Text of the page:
Illinois club basketball teams sparkled in July

Despite an abbreviated high school season, Illinois players achieved a high level of success on the shoe circuits.

SHARE Illinois club basketball teams sparkled in July
Glenbrook South’s Cooper Noard (11) drives the ball past DePaul Prep’s Alex Gutierrez (21) during the Riverside Brookfield Summer Shootout.

Glenbrook South’s Cooper Noard (11) drives the ball past DePaul Prep’s Alex Gutierrez (21) during the Riverside Brookfield Summer Shootout.

Kirsten Stickney/For the Sun-Times

Meanstreets vs. Illinois Wolves.

Let’s play it out.

After a full July of grassroots basketball, where dozens and dozens of club basketball programs from Illinois traveled across the country, two teams stood out from the rest. Both the Meanstreets and Illinois Wolves club basketball programs shined this past month.

Unfortunately, the two elite 17U teams never faced one another on the court. Not in April, not in May and certainly not in July when the two teams played exclusively on their shoe-sponsored circuits.

The Illinois Wolves played in the Under Armour Association with three “live” evaluation weekends in Atlanta, Dallas and Indianapolis. Meanstreets played on Nike’s EYBL (Elite Youth Basketball League) circuit which culminated with an appearance in the prestigious Peach Jam Tournament this past weekend.

With college coaches at all levels watching and national evaluators eyeballing their players, these two teams were pretty spectacular throughout the month. They should be celebrated, competing, producing and winning at the highest levels of grassroots basketball.

The Illinois Wolves do have talent. There are high-major prospects leading the way and Division I prospects coming off the bench. But this year’s Wolves team was also kind of the antithesis of AAU basketball –– or at least the perception of what AAU basketball is and what it’s often criticized for being.

Illinois Wolves coach and founder Mike Mullins has been at this since starting the program with his then grade school son, Bryan Mullins, now the head coach at Southern Illinois, just over two decades ago. Mike Mullins has had talented groups of teams over the years, but this one was special in that it was a group of unselfish players –– from the stars right on down to the last man on the bench.

Together this Illinois Wolves team bought into roles and a winning mentality in a short period of time. They played a disciplined, fun, altruistic brand of basketball at both ends of the floor.

Yes, Yorkville Christian’s Jaden Schutt and Glenbard West’s Braden Huff are high-major players and can play just about anywhere they want at the next level. That’s a great start. But in club basketball the very best teams all have stars destined to play high-major basketball.

But it was also Tuscola’s Jalen Quinn steady play at point guard. It was Glenbard West’s Cade Pierce providing versatility and toughness. It was Glenbrook South’s Cooper Noard fighting for everything and hitting clutch threes. It was out-of-state import Alonas Peciulis from Tennessee adding size, athleticism and some dirty work. It was DePaul Prep’s Dylan Arnett and Hillcrest’s AaReyon Munir-Jones providing valuable depth in the frontcourt and backcourt, respectively.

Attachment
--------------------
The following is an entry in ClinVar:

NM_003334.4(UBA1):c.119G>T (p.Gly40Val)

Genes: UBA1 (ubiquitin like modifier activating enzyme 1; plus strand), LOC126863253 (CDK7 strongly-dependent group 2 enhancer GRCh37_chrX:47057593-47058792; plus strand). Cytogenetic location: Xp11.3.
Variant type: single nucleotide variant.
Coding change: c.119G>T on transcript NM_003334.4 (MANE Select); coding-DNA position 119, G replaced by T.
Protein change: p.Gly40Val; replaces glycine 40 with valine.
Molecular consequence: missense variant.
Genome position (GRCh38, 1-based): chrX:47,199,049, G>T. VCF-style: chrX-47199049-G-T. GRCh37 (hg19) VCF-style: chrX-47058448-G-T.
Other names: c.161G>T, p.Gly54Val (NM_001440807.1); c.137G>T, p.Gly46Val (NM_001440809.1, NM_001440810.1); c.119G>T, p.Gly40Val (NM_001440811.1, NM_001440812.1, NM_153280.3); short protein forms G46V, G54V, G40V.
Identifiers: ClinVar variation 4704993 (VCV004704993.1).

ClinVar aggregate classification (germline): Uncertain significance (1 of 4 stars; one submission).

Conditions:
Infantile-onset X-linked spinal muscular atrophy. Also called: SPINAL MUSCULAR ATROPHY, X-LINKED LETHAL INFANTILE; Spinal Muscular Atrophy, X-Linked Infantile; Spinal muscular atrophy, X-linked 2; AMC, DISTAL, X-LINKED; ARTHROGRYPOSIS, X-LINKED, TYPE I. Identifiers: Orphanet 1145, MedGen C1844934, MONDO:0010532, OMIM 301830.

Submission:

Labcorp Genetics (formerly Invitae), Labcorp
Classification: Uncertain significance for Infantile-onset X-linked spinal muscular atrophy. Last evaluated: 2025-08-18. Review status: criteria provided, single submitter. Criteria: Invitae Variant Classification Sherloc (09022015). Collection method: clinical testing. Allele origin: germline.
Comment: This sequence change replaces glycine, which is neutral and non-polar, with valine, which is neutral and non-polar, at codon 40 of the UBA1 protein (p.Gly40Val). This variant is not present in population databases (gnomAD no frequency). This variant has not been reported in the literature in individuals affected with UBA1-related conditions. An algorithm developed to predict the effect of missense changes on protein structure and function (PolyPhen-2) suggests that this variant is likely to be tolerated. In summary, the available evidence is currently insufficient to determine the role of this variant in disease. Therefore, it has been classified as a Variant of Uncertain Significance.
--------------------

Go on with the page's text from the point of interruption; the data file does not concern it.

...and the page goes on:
They all fueled a sensational run through the month of July, which included a 16-1 record and an Under Armour Association title this past Sunday. The Illinois Wolves beat the Riverside Hawks from the East Coast in the championship of the UA Finals 32-team tournament.

Meanwhile, Meanstreets has been a club basketballs staple for 20 years under founder Tai Streets, who is also the head coach at Thornton. Meanstreets won AAU championships in the early days and captured a Peach Jam title in 2006 with Derrick Rose in the backcourt. So many greats have come through the program, including current NBA star Anthony Davis.

This year’s team was among the best in Nike’s EYBL play, reaching the semifinals of the Peach Jam Tournament, which is considered the best, highest level grassroots event in the country. Like almost all Tai Streets-coached teams, this one played extremely hard and with that attacking style Streets preaches and demands.

Plus, like the Illinois Wolves, the biggest names on the team were pretty selfless in their approach to being stars on the summer circuit.

Meanstreets featured big out-of-state prospects to be sure, but there were in-state players who more than made a name for themselves, including Buffalo Grove’s Kam Craft and Glenbrook South’s Nick Martinelli. Both Craft and Martinelli are rising seniors who have made their college choices, committing to Xavier and Elon, respectively.

Young’s AJ Casey is a high-major recruit who came into the summer as the No. 1 prospect in the state. He battled through a broken finger to help Meanstreets these past two weeks, while Oak Forest’s Robbie Avila came off the bench to provide minutes.

The average basketball fan probably doesn’t understand or even care to know the politics of shoe-sponsored club basketball in the off season.

Those diehards in the Pontiac bleachers in December and so many other passionate high school basketball fans throughout the state could give two hoots about a Peach Jam, a Meanstreet, the circuit or how Under Armour, Nike, Adidas or anyone else conducts their summer business or who wins what in July. Right now that large group of fans are just aching for an actual State Finals in Champaign and an IHSA championship to be played.